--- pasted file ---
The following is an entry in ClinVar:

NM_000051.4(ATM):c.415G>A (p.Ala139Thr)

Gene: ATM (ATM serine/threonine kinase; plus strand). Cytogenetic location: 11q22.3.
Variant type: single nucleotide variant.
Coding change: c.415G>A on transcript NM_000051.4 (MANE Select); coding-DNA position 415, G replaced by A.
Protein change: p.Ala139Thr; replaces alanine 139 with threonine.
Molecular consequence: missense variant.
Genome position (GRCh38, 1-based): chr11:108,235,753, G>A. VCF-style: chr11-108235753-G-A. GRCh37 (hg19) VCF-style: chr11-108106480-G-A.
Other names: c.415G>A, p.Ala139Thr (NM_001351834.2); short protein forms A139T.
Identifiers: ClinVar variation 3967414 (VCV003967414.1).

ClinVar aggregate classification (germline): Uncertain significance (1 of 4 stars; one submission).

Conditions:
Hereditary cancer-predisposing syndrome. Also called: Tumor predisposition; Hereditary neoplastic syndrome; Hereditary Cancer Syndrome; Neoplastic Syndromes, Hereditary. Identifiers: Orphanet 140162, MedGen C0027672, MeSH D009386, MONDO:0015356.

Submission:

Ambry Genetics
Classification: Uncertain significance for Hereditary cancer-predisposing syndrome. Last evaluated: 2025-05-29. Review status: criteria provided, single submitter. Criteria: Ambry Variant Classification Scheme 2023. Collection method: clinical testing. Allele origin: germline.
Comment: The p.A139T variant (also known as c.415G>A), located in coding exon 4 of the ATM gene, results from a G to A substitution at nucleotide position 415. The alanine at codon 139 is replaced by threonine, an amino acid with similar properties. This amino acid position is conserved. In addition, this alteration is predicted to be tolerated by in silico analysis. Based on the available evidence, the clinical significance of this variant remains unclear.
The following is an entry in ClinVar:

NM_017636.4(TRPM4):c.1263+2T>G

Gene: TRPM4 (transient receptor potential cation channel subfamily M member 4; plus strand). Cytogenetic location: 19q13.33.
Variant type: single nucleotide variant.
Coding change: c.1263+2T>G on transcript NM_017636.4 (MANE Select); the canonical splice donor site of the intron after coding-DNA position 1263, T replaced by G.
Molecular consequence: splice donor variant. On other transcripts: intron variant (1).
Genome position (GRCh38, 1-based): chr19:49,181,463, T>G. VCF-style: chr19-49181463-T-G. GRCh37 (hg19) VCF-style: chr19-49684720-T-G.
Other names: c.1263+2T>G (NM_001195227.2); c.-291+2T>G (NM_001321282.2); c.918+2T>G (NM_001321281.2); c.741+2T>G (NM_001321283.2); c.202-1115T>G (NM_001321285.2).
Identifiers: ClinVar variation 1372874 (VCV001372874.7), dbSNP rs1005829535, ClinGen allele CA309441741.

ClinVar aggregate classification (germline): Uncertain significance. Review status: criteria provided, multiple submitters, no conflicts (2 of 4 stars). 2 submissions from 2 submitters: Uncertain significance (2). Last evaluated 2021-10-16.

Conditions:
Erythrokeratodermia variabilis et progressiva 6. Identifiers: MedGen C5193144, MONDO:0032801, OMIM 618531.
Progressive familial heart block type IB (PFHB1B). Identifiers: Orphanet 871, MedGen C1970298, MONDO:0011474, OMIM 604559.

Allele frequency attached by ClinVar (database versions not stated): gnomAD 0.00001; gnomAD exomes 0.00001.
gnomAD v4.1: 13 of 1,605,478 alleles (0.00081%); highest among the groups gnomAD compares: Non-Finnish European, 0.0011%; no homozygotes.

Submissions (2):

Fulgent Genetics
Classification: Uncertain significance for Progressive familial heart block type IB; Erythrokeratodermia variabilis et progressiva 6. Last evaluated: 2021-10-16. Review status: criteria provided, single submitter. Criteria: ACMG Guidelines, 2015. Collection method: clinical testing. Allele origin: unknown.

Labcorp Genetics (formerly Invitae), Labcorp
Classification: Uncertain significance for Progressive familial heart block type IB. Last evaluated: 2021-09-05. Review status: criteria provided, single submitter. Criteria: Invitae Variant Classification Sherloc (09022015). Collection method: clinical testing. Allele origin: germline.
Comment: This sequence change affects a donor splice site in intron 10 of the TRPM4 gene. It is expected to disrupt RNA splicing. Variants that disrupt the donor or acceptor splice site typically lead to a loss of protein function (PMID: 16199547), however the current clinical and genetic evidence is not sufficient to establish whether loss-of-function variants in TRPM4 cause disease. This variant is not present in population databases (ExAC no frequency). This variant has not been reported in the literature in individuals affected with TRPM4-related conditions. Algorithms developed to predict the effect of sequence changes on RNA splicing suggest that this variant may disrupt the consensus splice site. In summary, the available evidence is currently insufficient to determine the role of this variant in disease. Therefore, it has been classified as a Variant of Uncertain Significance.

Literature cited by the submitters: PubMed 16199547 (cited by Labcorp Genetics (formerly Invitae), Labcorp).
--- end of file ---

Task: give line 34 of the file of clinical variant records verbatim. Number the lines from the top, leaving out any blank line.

Fulgent Genetics